Universidad Pablo de Olavide

May 22, 2017 – May 24, 2017

As part of the ANR project CURR "Cultures of Revolts and revolutions in Europe" (coordinated by Alain Hugon, CRHQ, Caen) – devoted to the analysis of cultural material of any kind (written, oral, iconographic) developed and disseminated during protest movements in Europe, expressing a desire for rupture with the established political order from the Middle Ages until the beginning of the Enlightenment – the question over the recollection of these events, whether successful or suppressed, was the focus of discussion at a conference organized in December 2015 (Formes et usages de la mémoire des révoltes en Europe, Madrid, Casa de Velázquez). This international gathering highlighted the contrasting uses of memory: in some cases, the memory of past events played a performative role in justifying, or even acting as an impetus for new protests. Conversely, a willingness to suppress or deny the recollection of movements has bean repeatedly observed, either by the protagonists of revolts or the authorities working to erase the traces of a rupture with obedience. A reminder of episodes and revolt were also noted in certain forms of discourse – not only historiographical, but also legal or political, notably in correspondence or other writings circulating within government circles – for preventative measures.


In continuation of this work, we wish to bring together international contributors once more in a discussion of the political thought brought about by various uprisings between the end of the Middle Ages and the modern era, whether it be reflections over a particular event, or more general considerations over the causes of sedition and protest movements, the means to prevent or suppress new episodes, and their adverse – or regenerative – effects.

These issues are indeed at the heart of political thought and give rise to considerable debate in the modern era; in this vein, Machiavelli, breaking with the Aristotelian concept of harmony – according to which a good government is one that maintains stability and avoids internal conflict – finds in these clashes a mechanism for the transformation and amelioration of institutions. Among the topics that saw considerable debate are those surrounding the links between religious toleration and sedition, as well as the relationship between internal conflict and wars beyond sovereign borders, the latter often being considered as an effective means to channel public energy, in particular that of a turbulent aristocracy, and thus forestall protest and dissent. Furthermore, the legitimacy of interventions to provoke or support seditious movements and revolts in foreign states, in order to avoid war or simply to support their right of resistance and of sovereign change, is also an object of study in the theoretical literature, such as in the writings of counsellors and governors in the modern era.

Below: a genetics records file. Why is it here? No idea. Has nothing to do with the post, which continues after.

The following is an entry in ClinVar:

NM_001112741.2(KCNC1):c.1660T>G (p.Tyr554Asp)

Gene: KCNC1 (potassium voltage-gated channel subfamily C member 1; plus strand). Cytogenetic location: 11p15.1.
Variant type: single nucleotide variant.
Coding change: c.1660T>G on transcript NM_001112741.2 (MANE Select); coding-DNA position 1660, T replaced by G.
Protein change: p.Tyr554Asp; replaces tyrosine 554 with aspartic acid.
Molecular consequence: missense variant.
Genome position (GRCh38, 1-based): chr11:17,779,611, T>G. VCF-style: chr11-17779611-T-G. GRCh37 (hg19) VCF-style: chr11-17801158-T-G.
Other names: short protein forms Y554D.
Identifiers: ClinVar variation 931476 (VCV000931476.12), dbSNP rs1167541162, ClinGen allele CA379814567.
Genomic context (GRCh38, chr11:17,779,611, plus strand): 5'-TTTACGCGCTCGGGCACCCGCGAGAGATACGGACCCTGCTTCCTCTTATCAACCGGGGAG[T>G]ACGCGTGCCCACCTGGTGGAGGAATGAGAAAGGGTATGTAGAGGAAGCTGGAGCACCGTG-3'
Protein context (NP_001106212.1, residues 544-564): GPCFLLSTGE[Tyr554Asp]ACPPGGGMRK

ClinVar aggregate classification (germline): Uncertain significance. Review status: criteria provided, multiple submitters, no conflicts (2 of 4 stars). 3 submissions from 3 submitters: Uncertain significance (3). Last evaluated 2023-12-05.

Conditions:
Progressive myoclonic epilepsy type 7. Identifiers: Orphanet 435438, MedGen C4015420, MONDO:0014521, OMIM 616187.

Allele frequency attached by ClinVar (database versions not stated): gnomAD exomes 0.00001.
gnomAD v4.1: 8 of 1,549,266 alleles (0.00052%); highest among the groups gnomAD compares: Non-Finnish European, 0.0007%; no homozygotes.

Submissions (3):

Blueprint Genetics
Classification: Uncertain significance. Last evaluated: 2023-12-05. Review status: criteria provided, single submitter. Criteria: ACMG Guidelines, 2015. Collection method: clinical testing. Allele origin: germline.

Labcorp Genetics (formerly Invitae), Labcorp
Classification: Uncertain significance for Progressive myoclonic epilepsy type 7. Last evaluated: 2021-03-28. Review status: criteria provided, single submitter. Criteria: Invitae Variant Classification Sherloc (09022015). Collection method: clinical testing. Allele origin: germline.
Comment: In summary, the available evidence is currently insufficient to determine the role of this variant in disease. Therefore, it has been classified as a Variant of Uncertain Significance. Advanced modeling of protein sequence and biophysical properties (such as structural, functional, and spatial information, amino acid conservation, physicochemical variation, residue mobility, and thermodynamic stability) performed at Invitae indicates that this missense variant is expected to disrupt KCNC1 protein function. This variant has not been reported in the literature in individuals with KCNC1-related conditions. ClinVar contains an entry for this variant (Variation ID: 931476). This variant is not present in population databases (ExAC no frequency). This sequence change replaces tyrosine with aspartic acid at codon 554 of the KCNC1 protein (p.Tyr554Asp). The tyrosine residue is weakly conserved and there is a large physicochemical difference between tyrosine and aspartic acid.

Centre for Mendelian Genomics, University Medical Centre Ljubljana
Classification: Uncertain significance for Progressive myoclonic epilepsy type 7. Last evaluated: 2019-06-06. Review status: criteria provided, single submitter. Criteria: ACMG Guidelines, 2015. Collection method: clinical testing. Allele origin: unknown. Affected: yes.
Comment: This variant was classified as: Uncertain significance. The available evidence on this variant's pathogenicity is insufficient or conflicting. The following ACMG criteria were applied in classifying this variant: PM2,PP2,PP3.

We propose to study the role that these movements in modern Europe have played in the evolution and orientation within the political thought over all of these issues that maintaining a central position within the literature – notably the propagation of the concept of “Reason of State” which makes the preservation of the state the primary purpose of good government.

This analysis will focus on political writings composed for government use or for a wider audience – memoirs and reports, as well as treatises on the statecraft that proliferated throughout Europe in the modern era and saw wide acceptance. There is a tendency in the current literature to make use of historical examples that are distant in time and place, and a need to consider the possible repercussions of theoretical reflection from experience drawn from recent or contemporary revolts.

Finally, it will be a matter of deepening the analysis of the links that unite theory and political action, as well as the influence that certain doctrines, on the origin and limits of power, on the right to resistance, etc., have been able to bring to light in the numerous discourses surrounding protest movements produced by their protagonists. A further exploration is required over the effects of these dissenting actions on the reflections and advice dispensed by governing bodies in the different forms of discourse developed throughout modern Europe, after the success or failure of uprising and revolt against a sovereign authority.


Antonio Álvarez-Ossorio Alvariño (Universidad Autónoma de Madrid)

Francesco Benigno (Università degli Studi di Teramo)

Harald Braun (University of Liverpool)

Jean-Louis Fournel (Université Paris-8)

Alain Hugón (Université de Caen)

Giovanni Levi (Università Ca' Foscari Venezia)

Tomás Mantecón Movellán (Universidad de Cantabria)

Pierre-François Moreau (ENS-Lyon)

Giovanni Muto (Università degli Studi di Napoli Federico II)

Luis Ribot García (Universidad Nacional de Educación a Distancia)


  1. Alexandra Merle (ERLIS, Caen, France)
  2. Manuel Herrero Sánchez (Universidad Pablo de Olavide)
  3. Marina Mestre Zaragozá (IRHIM-UMR 5317, ENS Lyon, France)


  1. Cristina Bravo Lozano (Universidad Pablo de Olavide, Spain)



Conference Information

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